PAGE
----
Netflix is testing a mobile-only subscription plan that costs half the price

David Dettmann/Netflix‘Black Mirror’
  • Netflix is testing a mobile-only, half-priced subscription plan in countries like Malaysia.
  • Netflix said in a statement to USA Today, “we are testing to understand consumer interest in a mobile-only plan in some countries.”
  • Netflix CEO Reed Hastings told Bloomberg last week that the company would test power-priced subscriptions to help boost sales.
  • But Netflix could actually increase prices in other markets, too, and analysts predicted it could happen within the next year.

For Netflix users who prefer watching on the go, the streaming giant is testing a plan for you.

Malaysian news-site The Star Online first reported that Netflix is testing a mobile-only subscription plan that costs just $US4, half the price of a standard plan there. Netflix confirmed the test to TechCrunch and then USA Today in a statement. As of now, the plan isn’t being tested in the US, and may never fully launch.

“We are always looking for ways to make Netflix more enjoyable and more accessible to people all over the world,” Netflix told USA Today. “In this case, we are testing to understand consumer interest in a mobile-only plan in some countries. Generally, we try out lots of new ideas at any given time, and they can vary in how long they last and who sees them. We may not ever roll out the features or elements included in a test.”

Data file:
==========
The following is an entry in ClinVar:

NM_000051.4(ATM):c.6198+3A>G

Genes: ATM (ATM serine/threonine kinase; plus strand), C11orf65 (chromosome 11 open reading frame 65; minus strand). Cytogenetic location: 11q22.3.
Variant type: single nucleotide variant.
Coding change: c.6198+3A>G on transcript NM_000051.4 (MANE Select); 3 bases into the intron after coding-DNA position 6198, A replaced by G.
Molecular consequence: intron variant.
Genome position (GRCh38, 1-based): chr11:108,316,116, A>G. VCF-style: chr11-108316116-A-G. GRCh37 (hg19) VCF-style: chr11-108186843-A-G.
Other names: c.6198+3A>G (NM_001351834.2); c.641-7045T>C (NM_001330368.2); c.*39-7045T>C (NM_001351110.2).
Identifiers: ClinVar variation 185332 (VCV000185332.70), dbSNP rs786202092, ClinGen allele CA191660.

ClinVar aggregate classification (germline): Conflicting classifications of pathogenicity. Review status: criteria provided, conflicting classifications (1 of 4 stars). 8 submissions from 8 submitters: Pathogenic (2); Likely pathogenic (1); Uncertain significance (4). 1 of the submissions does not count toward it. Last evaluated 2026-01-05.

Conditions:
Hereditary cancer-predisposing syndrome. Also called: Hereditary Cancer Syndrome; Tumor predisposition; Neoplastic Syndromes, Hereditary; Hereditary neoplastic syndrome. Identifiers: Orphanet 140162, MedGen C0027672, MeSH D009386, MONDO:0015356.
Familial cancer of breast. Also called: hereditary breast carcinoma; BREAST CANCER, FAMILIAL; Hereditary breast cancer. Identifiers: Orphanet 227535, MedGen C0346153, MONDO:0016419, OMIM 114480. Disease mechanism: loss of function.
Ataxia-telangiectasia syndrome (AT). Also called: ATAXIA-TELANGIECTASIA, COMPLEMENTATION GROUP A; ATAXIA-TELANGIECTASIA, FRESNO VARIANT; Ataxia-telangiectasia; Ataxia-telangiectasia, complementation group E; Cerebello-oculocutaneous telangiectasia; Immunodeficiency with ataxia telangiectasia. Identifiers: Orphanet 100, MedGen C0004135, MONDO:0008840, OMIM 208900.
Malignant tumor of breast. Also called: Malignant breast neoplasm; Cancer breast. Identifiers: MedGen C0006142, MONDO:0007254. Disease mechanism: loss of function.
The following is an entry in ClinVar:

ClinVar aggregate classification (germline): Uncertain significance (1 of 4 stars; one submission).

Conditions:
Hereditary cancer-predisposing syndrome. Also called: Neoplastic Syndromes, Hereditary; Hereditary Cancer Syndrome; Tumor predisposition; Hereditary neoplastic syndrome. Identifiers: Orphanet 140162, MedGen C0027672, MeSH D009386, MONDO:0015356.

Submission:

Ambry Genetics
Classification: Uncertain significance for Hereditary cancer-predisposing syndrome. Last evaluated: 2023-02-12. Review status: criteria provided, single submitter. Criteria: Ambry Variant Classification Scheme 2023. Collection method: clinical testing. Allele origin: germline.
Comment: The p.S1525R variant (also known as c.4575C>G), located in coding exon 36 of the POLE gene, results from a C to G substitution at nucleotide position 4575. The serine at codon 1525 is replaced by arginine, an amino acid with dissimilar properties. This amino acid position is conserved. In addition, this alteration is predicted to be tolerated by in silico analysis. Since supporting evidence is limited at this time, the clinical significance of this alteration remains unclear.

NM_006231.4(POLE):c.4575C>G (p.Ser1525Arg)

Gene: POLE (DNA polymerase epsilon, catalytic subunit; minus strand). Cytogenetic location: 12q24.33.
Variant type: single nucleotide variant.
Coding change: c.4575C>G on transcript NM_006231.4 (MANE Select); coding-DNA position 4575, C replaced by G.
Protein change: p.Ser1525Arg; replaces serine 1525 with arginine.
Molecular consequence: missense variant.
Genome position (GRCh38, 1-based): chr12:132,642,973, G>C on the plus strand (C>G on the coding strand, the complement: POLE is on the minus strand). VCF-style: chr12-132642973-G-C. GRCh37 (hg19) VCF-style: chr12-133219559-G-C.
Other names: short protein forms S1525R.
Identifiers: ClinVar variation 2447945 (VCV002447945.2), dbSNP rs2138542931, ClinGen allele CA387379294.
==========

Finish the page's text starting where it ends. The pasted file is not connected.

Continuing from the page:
READ MORE: Netflix revealed 17 new Asian originals meant kickstart growth in the region

Even if the low-cost, mobile-only plan never sees the light of day, it falls in line with comments Netflix CEO Reed Hastings made to Bloomberg last week. Hastings said Netflix would test lower-priced plans in some markets to boost sales, particularly in Asia where the company also recently announced 17 new original shows and movies to stimulate growth in the region.

“Leaving prices where they are, we are a very premium service,” Netflix’s vice president of product Todd Yellin told Bloomberg.

But that doesn’t mean that Netflix wouldn’t increase prices in other markets, and it could do it sooner rather than later.

Analysts at Piper Jaffray surveyed over 1,100 Netflix users in a report released Monday and found that the majority think that content on the service has improved in the last year, and they would be willing to pay 40% more for their subscription today. Analysts predicted that Netflix could increase prices within the next year.

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